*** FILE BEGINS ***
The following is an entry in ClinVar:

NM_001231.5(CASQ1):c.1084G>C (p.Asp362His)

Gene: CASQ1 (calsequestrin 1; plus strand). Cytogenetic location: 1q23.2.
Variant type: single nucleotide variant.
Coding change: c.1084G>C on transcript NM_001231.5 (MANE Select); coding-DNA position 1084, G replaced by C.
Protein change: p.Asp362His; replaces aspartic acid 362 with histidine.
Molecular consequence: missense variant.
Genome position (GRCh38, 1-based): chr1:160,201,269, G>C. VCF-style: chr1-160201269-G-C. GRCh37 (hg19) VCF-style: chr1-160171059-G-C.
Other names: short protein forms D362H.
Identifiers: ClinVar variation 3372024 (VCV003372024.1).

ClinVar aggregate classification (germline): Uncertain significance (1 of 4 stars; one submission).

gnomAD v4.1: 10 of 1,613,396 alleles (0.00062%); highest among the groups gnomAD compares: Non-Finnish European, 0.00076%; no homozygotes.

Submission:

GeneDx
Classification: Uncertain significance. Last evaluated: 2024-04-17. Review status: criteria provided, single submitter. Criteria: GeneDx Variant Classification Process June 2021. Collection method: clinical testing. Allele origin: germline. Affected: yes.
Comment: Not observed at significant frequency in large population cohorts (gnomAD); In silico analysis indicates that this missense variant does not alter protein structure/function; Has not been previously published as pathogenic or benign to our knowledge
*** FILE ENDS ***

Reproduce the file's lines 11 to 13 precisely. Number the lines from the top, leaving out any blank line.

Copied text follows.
ClinVar aggregate classification (germline): Uncertain significance (1 of 4 stars; one submission).

gnomAD v4.1: 10 of 1,613,396 alleles (0.00062%); highest among the groups gnomAD compares: Non-Finnish European, 0.00076%; no homozygotes.

Submission: